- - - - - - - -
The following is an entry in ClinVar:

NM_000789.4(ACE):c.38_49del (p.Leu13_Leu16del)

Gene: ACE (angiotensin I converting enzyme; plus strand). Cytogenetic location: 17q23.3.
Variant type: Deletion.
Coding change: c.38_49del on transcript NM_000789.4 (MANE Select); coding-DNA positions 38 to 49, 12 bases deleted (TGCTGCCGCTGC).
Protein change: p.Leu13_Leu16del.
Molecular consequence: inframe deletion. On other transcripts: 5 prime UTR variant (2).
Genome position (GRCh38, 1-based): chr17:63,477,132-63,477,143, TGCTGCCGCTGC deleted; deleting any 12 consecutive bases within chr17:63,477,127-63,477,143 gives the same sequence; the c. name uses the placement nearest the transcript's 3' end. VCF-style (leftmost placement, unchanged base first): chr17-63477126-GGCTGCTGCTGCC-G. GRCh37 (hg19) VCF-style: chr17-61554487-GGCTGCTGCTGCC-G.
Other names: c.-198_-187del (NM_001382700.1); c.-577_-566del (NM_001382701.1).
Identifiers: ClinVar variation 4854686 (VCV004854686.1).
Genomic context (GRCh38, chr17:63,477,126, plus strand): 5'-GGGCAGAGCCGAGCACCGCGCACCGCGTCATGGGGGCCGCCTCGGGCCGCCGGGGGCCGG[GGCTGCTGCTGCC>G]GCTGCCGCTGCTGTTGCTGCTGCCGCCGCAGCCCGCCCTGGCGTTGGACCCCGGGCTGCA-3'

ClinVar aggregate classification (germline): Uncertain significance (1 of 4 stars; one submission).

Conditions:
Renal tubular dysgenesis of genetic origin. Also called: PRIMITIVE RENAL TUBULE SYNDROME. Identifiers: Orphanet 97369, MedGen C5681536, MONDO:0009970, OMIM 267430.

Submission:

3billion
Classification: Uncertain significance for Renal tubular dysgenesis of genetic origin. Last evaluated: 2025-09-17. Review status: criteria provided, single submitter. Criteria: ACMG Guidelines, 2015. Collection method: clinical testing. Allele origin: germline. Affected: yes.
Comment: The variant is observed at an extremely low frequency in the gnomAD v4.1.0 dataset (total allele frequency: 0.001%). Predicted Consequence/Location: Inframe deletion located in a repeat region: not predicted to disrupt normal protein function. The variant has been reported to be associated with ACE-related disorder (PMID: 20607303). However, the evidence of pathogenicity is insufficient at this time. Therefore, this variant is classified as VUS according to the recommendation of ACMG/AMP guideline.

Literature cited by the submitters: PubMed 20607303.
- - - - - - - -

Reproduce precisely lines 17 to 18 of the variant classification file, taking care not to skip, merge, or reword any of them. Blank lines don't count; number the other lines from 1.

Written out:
Classification: Uncertain significance for Renal tubular dysgenesis of genetic origin. Last evaluated: 2025-09-17. Review status: criteria provided, single submitter. Criteria: ACMG Guidelines, 2015. Collection method: clinical testing. Allele origin: germline. Affected: yes.
Comment: The variant is observed at an extremely low frequency in the gnomAD v4.1.0 dataset (total allele frequency: 0.001%). Predicted Consequence/Location: Inframe deletion located in a repeat region: not predicted to disrupt normal protein function. The variant has been reported to be associated with ACE-related disorder (PMID: 20607303). However, the evidence of pathogenicity is insufficient at this time. Therefore, this variant is classified as VUS according to the recommendation of ACMG/AMP guideline.